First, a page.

Windfall taxes on power companies may not be a good idea when advancing towards decarbonising the economy

Meridian Energy has chosen Australian resource firm Woodside Energy as its preferred partner to develop a green hydrogen project in Southland.

Meridian CEO Neil Barclay expects  broad, future economic gains from the project.

“We believe a large-scale hydrogen and ammonia facility in Southland, focused on the export market, will accelerate the development of a domestic hydrogen economy and strengthen NZ’s platform to contributing to decarbonising our transport and industrial sectors”.

The production of hydrogen and ammonia from renewable energy in the South Island has been touted as a suitable use of power whether or not the Tiwai Point smelter closes after 2024.

Observers  might have thought such a project would have drawn  applause from the Green movement. The Green Party in contrast  has been attacking what it calls the “excess profits”of the big energy companies and proposing windfall taxes on them, along with other major  corporates.

Some critics contend the big electricity companies are profiteering, and paying out high dividends as a result of  elevated  market prices, but as one authority pointed out, defining excess dividends in terms of net profits does not adjust  for “front-loaded” depreciation charges, which are non-cash items. Over the past five years, the industry dividend payout ratio relative to free cash-flow is about 80%.

 It should also be noted, major companies are investing in new energy plant,as the government sets the target of  becoming 100% renewable.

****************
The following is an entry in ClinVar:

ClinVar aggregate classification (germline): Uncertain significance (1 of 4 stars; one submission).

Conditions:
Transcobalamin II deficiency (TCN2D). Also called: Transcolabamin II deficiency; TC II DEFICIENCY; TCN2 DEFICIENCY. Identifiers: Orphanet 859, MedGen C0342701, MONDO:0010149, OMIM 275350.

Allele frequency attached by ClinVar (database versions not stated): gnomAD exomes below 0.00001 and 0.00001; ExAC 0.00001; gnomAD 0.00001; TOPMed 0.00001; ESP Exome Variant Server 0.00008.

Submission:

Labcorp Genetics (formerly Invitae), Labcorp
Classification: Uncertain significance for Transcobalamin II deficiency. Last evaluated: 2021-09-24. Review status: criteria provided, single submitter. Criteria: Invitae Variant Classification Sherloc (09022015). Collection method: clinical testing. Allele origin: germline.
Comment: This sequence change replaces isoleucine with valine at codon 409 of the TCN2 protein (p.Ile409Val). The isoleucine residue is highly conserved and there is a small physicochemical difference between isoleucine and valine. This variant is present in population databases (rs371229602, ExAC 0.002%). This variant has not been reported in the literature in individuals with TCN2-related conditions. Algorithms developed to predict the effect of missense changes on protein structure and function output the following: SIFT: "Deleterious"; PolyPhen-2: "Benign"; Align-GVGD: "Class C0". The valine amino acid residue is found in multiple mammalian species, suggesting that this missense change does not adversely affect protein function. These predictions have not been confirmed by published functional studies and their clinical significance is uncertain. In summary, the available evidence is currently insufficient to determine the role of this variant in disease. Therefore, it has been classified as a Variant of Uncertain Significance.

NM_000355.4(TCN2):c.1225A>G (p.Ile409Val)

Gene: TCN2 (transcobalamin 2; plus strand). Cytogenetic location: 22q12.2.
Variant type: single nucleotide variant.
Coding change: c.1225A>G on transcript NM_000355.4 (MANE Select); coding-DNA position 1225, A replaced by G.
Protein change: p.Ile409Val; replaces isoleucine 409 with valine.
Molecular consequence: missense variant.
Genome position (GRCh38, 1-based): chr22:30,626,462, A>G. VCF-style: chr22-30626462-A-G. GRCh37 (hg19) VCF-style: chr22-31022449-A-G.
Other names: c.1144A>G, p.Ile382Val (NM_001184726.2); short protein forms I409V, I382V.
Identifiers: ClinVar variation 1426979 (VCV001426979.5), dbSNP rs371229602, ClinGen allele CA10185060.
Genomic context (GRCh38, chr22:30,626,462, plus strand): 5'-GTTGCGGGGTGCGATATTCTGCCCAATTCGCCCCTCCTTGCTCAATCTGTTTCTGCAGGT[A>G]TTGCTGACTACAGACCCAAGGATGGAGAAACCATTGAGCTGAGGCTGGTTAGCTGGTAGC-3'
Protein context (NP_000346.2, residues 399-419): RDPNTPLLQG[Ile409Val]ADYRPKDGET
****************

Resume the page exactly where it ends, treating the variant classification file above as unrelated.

So it appears Meridian wants to push ahead with the hydrogen project, even if Tiwai Point keeps  operating.

Woodside was shortlisted, along with Fortescue Future Industries, to put forward proposals for large-scale hydrogen and ammonia production using renewable energy.

Barclay said Woodside had been selected because of its established track record.

“In addition to its operational and marketing expertise, Woodside has demonstrated climate change ambitions, and as we are a 100% renewable energy company and committed to sustainability, that was a key focus for us in selecting a partner.”

Contact Energy originally joined Meridian in the investigation, but has now opted out, although it would be available to supply electricity to the project.

However, Japanese industrial conglomerate Mitsui has joined the project to develop the potential market for ammonia. It is the largest importer of ammonia into Japan.

The three companies will now start the engineering design for the project, which is targeting the production of 500,000 tonnes of ammonia a year.Woodside CEO Meg O’Neill says the project is “right for the time”.

She added “Woodside brings the technical skill and operations experience to develop this project at pace to meet customer demand for hydrogen, which we expect to grow in the energy transition.”

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